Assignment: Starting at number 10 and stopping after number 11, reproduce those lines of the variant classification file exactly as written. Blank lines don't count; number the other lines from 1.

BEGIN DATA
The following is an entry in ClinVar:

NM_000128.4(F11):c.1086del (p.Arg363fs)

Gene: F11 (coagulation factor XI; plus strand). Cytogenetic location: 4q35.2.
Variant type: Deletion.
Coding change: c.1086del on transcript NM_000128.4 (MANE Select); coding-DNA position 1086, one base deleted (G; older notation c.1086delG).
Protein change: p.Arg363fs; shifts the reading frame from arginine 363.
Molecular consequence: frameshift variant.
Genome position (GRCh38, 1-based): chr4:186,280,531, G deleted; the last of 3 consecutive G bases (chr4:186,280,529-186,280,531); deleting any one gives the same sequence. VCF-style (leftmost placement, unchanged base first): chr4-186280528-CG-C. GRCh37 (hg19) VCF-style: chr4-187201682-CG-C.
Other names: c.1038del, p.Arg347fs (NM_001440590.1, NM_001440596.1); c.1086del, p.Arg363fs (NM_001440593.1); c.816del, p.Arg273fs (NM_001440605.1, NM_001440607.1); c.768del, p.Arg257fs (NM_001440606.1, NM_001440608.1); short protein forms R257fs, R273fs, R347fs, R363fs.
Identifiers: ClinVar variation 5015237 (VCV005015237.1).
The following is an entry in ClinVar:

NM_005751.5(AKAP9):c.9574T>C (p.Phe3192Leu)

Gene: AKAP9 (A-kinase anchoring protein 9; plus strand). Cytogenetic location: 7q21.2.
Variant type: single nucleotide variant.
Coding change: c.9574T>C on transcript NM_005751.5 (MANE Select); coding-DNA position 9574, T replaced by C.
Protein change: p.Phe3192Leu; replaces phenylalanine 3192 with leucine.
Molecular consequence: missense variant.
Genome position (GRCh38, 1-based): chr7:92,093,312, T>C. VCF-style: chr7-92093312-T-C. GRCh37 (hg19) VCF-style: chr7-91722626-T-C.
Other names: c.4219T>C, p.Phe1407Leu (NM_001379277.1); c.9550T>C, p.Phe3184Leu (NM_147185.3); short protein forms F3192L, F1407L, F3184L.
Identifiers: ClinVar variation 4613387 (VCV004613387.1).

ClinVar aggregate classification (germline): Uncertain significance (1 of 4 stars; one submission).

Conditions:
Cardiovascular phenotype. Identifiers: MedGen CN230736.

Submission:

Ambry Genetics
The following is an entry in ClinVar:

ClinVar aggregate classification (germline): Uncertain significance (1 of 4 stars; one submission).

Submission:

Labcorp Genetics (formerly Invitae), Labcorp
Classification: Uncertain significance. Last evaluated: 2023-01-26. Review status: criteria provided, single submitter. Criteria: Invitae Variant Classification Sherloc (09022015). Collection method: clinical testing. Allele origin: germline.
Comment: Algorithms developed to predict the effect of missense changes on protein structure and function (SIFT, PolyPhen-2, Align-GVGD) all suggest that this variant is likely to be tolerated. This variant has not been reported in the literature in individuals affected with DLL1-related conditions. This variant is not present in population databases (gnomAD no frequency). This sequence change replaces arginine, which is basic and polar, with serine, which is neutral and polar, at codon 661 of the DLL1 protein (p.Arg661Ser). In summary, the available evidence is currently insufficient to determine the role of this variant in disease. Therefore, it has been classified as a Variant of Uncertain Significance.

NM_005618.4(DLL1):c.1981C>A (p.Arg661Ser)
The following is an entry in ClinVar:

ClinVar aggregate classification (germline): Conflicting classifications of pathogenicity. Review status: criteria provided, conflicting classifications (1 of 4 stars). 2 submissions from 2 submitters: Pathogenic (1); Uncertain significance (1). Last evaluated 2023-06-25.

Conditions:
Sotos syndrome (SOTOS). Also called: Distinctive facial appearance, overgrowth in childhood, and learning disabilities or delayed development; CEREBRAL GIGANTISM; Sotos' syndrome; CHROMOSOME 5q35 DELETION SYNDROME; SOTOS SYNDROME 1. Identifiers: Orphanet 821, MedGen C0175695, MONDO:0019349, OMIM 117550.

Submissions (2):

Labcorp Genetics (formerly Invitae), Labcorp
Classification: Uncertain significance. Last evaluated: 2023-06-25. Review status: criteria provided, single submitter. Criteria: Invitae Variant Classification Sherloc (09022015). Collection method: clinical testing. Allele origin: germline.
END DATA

Identifiers: ClinVar variation 5015237 (VCV005015237.1).
The following is an entry in ClinVar: